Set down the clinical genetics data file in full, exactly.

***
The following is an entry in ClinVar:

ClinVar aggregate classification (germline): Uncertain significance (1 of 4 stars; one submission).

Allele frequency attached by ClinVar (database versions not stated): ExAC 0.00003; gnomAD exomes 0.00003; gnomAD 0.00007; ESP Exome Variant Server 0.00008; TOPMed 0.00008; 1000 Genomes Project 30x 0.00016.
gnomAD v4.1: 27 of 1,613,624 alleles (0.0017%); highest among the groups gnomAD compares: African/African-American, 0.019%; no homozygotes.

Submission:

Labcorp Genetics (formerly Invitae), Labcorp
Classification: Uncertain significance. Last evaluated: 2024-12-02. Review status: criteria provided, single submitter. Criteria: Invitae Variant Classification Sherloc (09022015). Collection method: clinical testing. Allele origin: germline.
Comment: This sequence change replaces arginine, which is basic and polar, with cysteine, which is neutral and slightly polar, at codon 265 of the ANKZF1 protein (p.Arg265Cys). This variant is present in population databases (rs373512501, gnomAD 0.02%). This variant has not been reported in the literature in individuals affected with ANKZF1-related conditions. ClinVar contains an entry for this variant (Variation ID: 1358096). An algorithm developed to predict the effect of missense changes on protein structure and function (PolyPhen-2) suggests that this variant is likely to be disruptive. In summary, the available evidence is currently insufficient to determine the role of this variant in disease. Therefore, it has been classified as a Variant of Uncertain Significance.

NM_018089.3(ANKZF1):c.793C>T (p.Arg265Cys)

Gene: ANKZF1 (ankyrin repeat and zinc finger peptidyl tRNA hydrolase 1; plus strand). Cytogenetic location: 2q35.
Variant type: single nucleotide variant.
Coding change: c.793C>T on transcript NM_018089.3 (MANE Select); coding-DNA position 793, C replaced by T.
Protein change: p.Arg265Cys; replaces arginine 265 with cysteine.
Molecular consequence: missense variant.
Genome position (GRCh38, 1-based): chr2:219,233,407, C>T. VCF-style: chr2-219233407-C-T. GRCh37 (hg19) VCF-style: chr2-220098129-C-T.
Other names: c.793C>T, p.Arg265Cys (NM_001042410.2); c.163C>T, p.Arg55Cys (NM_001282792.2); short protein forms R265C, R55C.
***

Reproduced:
The following is an entry in ClinVar:

ClinVar aggregate classification (germline): Uncertain significance (1 of 4 stars; one submission).

Allele frequency attached by ClinVar (database versions not stated): ExAC 0.00003; gnomAD exomes 0.00003; gnomAD 0.00007; ESP Exome Variant Server 0.00008; TOPMed 0.00008; 1000 Genomes Project 30x 0.00016.
gnomAD v4.1: 27 of 1,613,624 alleles (0.0017%); highest among the groups gnomAD compares: African/African-American, 0.019%; no homozygotes.

Submission:

Labcorp Genetics (formerly Invitae), Labcorp
Classification: Uncertain significance. Last evaluated: 2024-12-02. Review status: criteria provided, single submitter. Criteria: Invitae Variant Classification Sherloc (09022015). Collection method: clinical testing. Allele origin: germline.
Comment: This sequence change replaces arginine, which is basic and polar, with cysteine, which is neutral and slightly polar, at codon 265 of the ANKZF1 protein (p.Arg265Cys). This variant is present in population databases (rs373512501, gnomAD 0.02%). This variant has not been reported in the literature in individuals affected with ANKZF1-related conditions. ClinVar contains an entry for this variant (Variation ID: 1358096). An algorithm developed to predict the effect of missense changes on protein structure and function (PolyPhen-2) suggests that this variant is likely to be disruptive. In summary, the available evidence is currently insufficient to determine the role of this variant in disease. Therefore, it has been classified as a Variant of Uncertain Significance.

NM_018089.3(ANKZF1):c.793C>T (p.Arg265Cys)

Gene: ANKZF1 (ankyrin repeat and zinc finger peptidyl tRNA hydrolase 1; plus strand). Cytogenetic location: 2q35.
Variant type: single nucleotide variant.
Coding change: c.793C>T on transcript NM_018089.3 (MANE Select); coding-DNA position 793, C replaced by T.
Protein change: p.Arg265Cys; replaces arginine 265 with cysteine.
Molecular consequence: missense variant.
Genome position (GRCh38, 1-based): chr2:219,233,407, C>T. VCF-style: chr2-219233407-C-T. GRCh37 (hg19) VCF-style: chr2-220098129-C-T.
Other names: c.793C>T, p.Arg265Cys (NM_001042410.2); c.163C>T, p.Arg55Cys (NM_001282792.2); short protein forms R265C, R55C.